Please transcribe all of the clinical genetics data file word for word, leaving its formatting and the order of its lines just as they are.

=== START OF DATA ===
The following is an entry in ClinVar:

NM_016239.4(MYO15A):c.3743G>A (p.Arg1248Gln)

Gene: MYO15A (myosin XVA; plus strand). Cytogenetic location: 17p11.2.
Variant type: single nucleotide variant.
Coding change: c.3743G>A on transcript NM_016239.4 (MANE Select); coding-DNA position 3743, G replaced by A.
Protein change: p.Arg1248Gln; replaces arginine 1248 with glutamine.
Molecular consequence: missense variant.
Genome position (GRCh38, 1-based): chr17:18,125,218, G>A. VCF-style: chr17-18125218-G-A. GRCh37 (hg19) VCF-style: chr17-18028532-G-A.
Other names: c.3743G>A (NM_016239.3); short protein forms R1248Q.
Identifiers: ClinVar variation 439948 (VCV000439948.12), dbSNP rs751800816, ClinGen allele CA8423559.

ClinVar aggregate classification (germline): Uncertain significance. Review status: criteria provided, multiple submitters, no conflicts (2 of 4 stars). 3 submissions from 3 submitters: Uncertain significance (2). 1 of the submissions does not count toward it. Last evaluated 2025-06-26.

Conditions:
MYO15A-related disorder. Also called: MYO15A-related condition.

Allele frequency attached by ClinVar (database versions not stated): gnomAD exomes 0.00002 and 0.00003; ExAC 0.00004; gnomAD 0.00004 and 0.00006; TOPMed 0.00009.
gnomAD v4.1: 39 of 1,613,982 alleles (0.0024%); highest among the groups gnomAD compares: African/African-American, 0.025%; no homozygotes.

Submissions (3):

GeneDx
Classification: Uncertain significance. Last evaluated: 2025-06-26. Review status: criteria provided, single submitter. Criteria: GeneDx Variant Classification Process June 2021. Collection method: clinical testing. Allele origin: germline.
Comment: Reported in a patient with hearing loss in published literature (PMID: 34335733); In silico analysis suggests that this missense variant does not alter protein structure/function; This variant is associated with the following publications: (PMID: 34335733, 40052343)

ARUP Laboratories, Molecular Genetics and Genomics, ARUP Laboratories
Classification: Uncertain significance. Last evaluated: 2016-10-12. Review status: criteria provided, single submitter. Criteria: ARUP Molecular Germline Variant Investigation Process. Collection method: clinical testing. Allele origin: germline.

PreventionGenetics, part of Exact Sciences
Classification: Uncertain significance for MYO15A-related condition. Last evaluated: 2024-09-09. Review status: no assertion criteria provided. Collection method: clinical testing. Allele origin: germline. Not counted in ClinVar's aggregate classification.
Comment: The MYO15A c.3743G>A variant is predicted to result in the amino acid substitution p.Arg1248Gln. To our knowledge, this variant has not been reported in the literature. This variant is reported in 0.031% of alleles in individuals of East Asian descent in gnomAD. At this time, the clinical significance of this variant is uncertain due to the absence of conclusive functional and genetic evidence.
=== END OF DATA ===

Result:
The following is an entry in ClinVar:

NM_016239.4(MYO15A):c.3743G>A (p.Arg1248Gln)

Gene: MYO15A (myosin XVA; plus strand). Cytogenetic location: 17p11.2.
Variant type: single nucleotide variant.
Coding change: c.3743G>A on transcript NM_016239.4 (MANE Select); coding-DNA position 3743, G replaced by A.
Protein change: p.Arg1248Gln; replaces arginine 1248 with glutamine.
Molecular consequence: missense variant.
Genome position (GRCh38, 1-based): chr17:18,125,218, G>A. VCF-style: chr17-18125218-G-A. GRCh37 (hg19) VCF-style: chr17-18028532-G-A.
Other names: c.3743G>A (NM_016239.3); short protein forms R1248Q.
Identifiers: ClinVar variation 439948 (VCV000439948.12), dbSNP rs751800816, ClinGen allele CA8423559.

ClinVar aggregate classification (germline): Uncertain significance. Review status: criteria provided, multiple submitters, no conflicts (2 of 4 stars). 3 submissions from 3 submitters: Uncertain significance (2). 1 of the submissions does not count toward it. Last evaluated 2025-06-26.

Conditions:
MYO15A-related disorder. Also called: MYO15A-related condition.

Allele frequency attached by ClinVar (database versions not stated): gnomAD exomes 0.00002 and 0.00003; ExAC 0.00004; gnomAD 0.00004 and 0.00006; TOPMed 0.00009.
gnomAD v4.1: 39 of 1,613,982 alleles (0.0024%); highest among the groups gnomAD compares: African/African-American, 0.025%; no homozygotes.

Submissions (3):

GeneDx
Classification: Uncertain significance. Last evaluated: 2025-06-26. Review status: criteria provided, single submitter. Criteria: GeneDx Variant Classification Process June 2021. Collection method: clinical testing. Allele origin: germline.
Comment: Reported in a patient with hearing loss in published literature (PMID: 34335733); In silico analysis suggests that this missense variant does not alter protein structure/function; This variant is associated with the following publications: (PMID: 34335733, 40052343)

ARUP Laboratories, Molecular Genetics and Genomics, ARUP Laboratories
Classification: Uncertain significance. Last evaluated: 2016-10-12. Review status: criteria provided, single submitter. Criteria: ARUP Molecular Germline Variant Investigation Process. Collection method: clinical testing. Allele origin: germline.

PreventionGenetics, part of Exact Sciences
Classification: Uncertain significance for MYO15A-related condition. Last evaluated: 2024-09-09. Review status: no assertion criteria provided. Collection method: clinical testing. Allele origin: germline. Not counted in ClinVar's aggregate classification.
Comment: The MYO15A c.3743G>A variant is predicted to result in the amino acid substitution p.Arg1248Gln. To our knowledge, this variant has not been reported in the literature. This variant is reported in 0.031% of alleles in individuals of East Asian descent in gnomAD. At this time, the clinical significance of this variant is uncertain due to the absence of conclusive functional and genetic evidence.